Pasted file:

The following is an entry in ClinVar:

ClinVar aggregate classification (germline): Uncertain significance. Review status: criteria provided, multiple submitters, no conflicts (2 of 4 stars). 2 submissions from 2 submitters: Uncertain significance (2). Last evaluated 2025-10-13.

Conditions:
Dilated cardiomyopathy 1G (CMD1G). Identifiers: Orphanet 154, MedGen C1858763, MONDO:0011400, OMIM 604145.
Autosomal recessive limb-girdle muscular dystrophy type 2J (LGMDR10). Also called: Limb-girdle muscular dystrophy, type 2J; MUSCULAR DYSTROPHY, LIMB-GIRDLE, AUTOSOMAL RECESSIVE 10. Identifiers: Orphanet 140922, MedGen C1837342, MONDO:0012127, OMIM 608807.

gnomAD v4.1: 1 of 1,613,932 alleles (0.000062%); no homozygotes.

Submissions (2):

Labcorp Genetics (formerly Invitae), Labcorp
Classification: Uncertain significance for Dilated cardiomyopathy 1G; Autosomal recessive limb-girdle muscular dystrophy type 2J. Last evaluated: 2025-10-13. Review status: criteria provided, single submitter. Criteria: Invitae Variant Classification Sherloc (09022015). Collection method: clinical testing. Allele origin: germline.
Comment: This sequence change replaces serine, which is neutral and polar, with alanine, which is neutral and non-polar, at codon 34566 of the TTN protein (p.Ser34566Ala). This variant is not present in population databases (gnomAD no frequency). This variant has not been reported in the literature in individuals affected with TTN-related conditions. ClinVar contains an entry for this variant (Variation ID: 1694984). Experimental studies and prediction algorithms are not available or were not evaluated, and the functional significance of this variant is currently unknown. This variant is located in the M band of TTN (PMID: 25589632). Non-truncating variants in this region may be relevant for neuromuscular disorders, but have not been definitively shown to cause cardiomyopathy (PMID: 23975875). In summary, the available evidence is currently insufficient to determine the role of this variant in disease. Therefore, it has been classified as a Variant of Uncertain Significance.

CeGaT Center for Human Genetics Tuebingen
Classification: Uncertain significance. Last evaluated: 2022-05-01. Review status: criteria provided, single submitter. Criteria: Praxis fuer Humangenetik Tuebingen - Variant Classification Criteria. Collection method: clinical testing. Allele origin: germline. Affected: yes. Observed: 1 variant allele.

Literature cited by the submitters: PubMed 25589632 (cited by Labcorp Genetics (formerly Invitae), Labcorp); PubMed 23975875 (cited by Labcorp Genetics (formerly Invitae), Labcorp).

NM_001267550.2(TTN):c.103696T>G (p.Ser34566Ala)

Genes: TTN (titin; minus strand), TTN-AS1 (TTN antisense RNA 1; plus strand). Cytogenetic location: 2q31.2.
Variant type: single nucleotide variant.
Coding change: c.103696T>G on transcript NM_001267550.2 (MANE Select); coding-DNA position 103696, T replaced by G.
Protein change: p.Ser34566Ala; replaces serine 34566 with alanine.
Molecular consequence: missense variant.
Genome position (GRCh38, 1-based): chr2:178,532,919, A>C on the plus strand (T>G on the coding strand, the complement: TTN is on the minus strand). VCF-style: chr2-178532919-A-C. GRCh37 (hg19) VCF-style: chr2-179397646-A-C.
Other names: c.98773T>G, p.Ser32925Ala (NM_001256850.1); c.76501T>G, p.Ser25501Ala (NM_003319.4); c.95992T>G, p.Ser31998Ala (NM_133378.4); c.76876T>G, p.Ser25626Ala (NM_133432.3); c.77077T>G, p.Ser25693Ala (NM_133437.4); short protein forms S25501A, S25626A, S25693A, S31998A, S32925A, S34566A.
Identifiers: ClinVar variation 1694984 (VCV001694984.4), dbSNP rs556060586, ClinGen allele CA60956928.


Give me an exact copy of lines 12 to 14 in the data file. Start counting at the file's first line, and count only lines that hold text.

Classification: Uncertain significance. Last evaluated: 2022-05-01. Review status: criteria provided, single submitter. Criteria: Praxis fuer Humangenetik Tuebingen - Variant Classification Criteria. Collection method: clinical testing. Allele origin: germline. Affected: yes. Observed: 1 variant allele.

Literature cited by the submitters: PubMed 25589632 (cited by Labcorp Genetics (formerly Invitae), Labcorp); PubMed 23975875 (cited by Labcorp Genetics (formerly Invitae), Labcorp).

NM_001267550.2(TTN):c.103696T>G (p.Ser34566Ala)